Judge Ariana Freeman, nominated by President Biden to the US Court of Appeals for the Third Circuit, wrote a 2-1 decision reversing a lower court and allowing a Black woman to go forward with discovery on her claim that she was retaliated against for filing a state job discrimination complaint in violation of Title VII. Trump judge David Porter dissented from the April 2023 decision in Stovall v Grazioli.
What is this Case About?
Flavia Stovall, a Black woman, worked in the finance division of the New Jersey state courts in Camden for more than ten years. She filed a lawsuit in federal court, initially on her own, claiming that she was a victim of racial discrimination and that her employer had illegally retaliated against her for pursuing state law discrimination claims.
With respect to the retaliation issue, Stovall’s complaint alleged that a day before her employer filed a motion to dismiss her state law discrimination claims in 2015, a supervisor directed a search of Ms. Stovall’s files, in violation of workplace policy. Within the next several weeks, a supervisor lodged a workplace complaint against her, and she was also suspended without pay.
In federal court in 2023, however, a district judge dismissed Stovall’s complaint without allowing any discovery. She appealed to the Third Circuit.
How did Judge Freeman and the Third Circuit Rule and Why is it Important?
All three judges on the Third Circuit panel agreed that Stovall’s complaint failed to allege sufficient facts to support her discrimination claims. But Judge Freeman wrote a 2-1 ruling that reversed the district court and ruled that the case should proceed on Stovall’s retaliation claims. Judge Freeman explained that the complaint “contains sufficient factual allegations to state a retaliation claim” because of the “temporal proximity” between developments in Stovall’s state law discrimination claim and negative actions by Stovall’s supervisors “culminating in Stovall’s suspension.”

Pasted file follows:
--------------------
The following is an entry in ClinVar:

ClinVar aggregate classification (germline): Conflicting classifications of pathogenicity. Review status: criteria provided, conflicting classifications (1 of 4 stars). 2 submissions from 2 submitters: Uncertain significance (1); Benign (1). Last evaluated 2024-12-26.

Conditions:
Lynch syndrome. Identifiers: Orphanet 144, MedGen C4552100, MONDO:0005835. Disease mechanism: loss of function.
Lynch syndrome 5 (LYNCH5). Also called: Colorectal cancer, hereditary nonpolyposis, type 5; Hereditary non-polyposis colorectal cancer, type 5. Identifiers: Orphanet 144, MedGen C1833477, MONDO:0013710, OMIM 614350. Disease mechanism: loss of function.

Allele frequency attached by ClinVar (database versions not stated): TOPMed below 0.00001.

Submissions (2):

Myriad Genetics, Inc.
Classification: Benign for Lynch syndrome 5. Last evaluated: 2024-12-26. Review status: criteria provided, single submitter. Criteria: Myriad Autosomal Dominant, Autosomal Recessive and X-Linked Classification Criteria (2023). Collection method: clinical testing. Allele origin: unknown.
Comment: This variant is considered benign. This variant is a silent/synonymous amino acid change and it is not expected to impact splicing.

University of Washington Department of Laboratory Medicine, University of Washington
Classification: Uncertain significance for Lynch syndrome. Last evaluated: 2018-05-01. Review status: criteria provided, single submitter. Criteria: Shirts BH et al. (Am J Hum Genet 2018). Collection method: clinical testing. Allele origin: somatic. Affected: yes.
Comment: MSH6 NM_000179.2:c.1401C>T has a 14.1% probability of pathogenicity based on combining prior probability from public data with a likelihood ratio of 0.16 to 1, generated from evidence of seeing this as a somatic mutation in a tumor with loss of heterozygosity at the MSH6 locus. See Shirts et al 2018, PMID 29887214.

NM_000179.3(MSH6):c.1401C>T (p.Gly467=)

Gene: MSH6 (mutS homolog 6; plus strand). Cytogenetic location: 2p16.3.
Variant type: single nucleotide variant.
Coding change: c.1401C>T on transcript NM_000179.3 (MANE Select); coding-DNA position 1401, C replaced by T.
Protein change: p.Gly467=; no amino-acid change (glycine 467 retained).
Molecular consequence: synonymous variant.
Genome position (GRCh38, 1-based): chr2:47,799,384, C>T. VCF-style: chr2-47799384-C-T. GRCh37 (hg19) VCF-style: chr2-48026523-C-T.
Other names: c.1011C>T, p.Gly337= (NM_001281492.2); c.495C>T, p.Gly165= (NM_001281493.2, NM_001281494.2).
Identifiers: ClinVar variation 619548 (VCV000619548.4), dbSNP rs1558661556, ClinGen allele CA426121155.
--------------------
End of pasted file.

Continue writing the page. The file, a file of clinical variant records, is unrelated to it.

Judge Freeman pointed out that the dissent by Trump judge Porter was wrong because it relied on cases addressing whether a plaintiff had sufficiently stated a case “after discovery” to get to a jury trial. That is very different than the situation here, she went on, where the complaint “alleged sufficient facts” to raise a “reasonable expectation that discovery will reveal evidence” of retaliation. It is flatly wrong to throw out such a case against an employer before a plaintiff like Ms. Stovall even has a chance to go forward with discovery on her case.
In addition to allowing Flavia Stovall to proceed with her retaliation case, Judge Freeman’s opinion is important to help prevent employers in the Third Circuit (which covers Pennsylvania, New Jersey, and Delaware) and elsewhere from dismissing potentially serious retaliation and other claims against them before victims have the chance to take discovery to help prove their claims. Trump judge Porter’s view would have led precisely to that harmful result, but was rejected thanks to Biden Judge Freeman. The ruling also provides another illustration of the importance of promptly confirming fair-minded judges like Judge Freeman to our federal courts.